The Intermittent

Why Are You Still Here?

Wednesday, May 18, 2005


Sam Hiti has his new book, EL LARGO TREN OSCURO, available for order at his site here. Hiti's work is on my automatic buy list, based on his earlier Tiempos Finales, which was a species of splatterpunk bible story, only with substantially more metaphorical and narrative throw weight than that high concept implies. I thought it was the best book put out last year. Do yourself a favor and pick up a copy of the new book; c'mon, it's about a demonic train and will undoubtedly feature some gorgeous art. One hundred and four pages for ten dollars. Go.

Also, I'm thinking about going to a new template. If any of you three are really wedded to the baby blue, this is your chance to speak up.

Someone remarked once that Motorhead hasn't written hundreds of songs over the course of their career; rather, that they wrote basically one song hundreds of times. But then again, who really cares, insofar as that song is The Ace of Spades. Or Overkill, or Killed by Death, for that matter.

similarly, it's pretty well known by now that Warren Ellis prefers to work the same strip of earth in his books. But then again, who really cares, insofar as those books are of the level of Planetary, or Hellblazer. Desolation Jones will get a look; when Ellis is hitting the right notes, he plays his song like no one else.

Bonus Motorhead/Ellis connection here: "I knew a guy who’d put a tape into his car’s player and would wait until Lemmy tore into “Ace Of Spades” before standing on the accelerator and pulling out into the street. I must’ve nearly died a hundred times because of that bastard."

I've never been a car with Ellis but still; I've been that driver at another place and time. I firmly believe that this is acceptable, almost mandatory behavior, frankly. On the other hand, driving recklessly to Bad English's "I Remember You?" This should not be acceptable under any circumstances.

Thursday, May 12, 2005


I'm in the bathroom at work when the button drops off my pants. Into the toilet. The public toilet. Now, the bowl is clean, and I thought about my retrieval options, but still; a public toilet.

At least it wasn't my cell phone this time.

Tuesday, May 10, 2005


I haven't read EVERYTHING BAD IS GOOD FOR YOU(not that a simply ignorance of the material has ever stopped me before), but based on the New York Times piece, his argument seems to be that complex narratives are better, and better for you, than simply narratives. This seems wildly wrong to me. This, for example, and to stay with this week's "Freemason's Rule the Country!" brand of O.G. paranoia, is an incredibly complex narrative, full of odd connections and character; it's also the work of a loon. This, on the other hand, is similiarly complex work of paranoia and alternate history (featuring again the Queen of England if not the ubiqitious Masons) and is, if not, art, at least a hell of a good time. In other words, I'm not sure complexity itself is enough, at least not if we're talking aesthetic merit (complex but inartistic works might I suppose be good for you in cognitive development sense, even if they're are crap as art). When we talk about art being good, we're really talking complextity plus something; be it craft, inspiration, or revelation. Complexity by itself is not enough.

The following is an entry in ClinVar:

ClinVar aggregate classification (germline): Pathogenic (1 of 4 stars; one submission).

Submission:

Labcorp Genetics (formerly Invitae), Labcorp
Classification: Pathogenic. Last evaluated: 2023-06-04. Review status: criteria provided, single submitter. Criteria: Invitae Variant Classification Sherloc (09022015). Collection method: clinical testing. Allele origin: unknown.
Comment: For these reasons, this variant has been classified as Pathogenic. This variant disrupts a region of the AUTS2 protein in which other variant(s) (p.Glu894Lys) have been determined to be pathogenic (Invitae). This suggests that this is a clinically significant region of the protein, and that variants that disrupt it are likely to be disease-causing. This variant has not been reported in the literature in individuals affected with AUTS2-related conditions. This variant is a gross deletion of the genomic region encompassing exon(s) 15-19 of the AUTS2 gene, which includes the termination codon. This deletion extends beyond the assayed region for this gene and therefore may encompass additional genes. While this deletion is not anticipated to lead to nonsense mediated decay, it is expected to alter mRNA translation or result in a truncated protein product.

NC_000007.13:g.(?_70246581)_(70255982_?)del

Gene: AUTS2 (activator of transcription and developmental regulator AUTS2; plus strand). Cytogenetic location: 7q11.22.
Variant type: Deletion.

Second, while reading through the back and forth on the Rosenbaum piece, I notice Rose raising a question about the proper use of stereotypes internal to other cultures. This is a good and prescient question, especially as more Western creators appropriate Manga and Anime tropes as well as Asian themes in general; in fact, in an odd bit of blogospheric synchronicity, I was wondering about this recently as well, after reading Sharkknife. Not that Sharknife is either bad or offensive, mind; but there is something weird, or at least potentially, weird, about an American book by a white creator whose protaganist is an Asian girl whose primary characteristic is, essentially, cuteness. Or where the dialogue is, I don't know, some sort of a faux street thing; a work whose impact depends on an appreciation of the funkily exotic. Maybe there is nothing weird about it, given the cultural cross-pollination at work. Maybe it's me. I mean, I think Sharknife had it's heart in the right place, but still; Elvis loved black music (allegedly), after all, and he doesn't get a pass. I wish I could articulate why this thought crops up in some works but not others; after all, I don't think Kagan Mcleod's Infinite Kung-Fu is bad for playing with both Blaxploitation and Chinese stock plots and characters, but then again that book has style to burn. It may be merely that I want some self-awareness from a work that is playing with foreign tropes. Mcleod, with the extensive back end he puts in his books, where he rambles on about classic martial arts films, sort of suggests that he knows what building blocks he's using. Sharknife, by contrast, is pretty much the opposite of self-aware, which could be what sort of bugged me about it. More thoughts, later, with more time to think.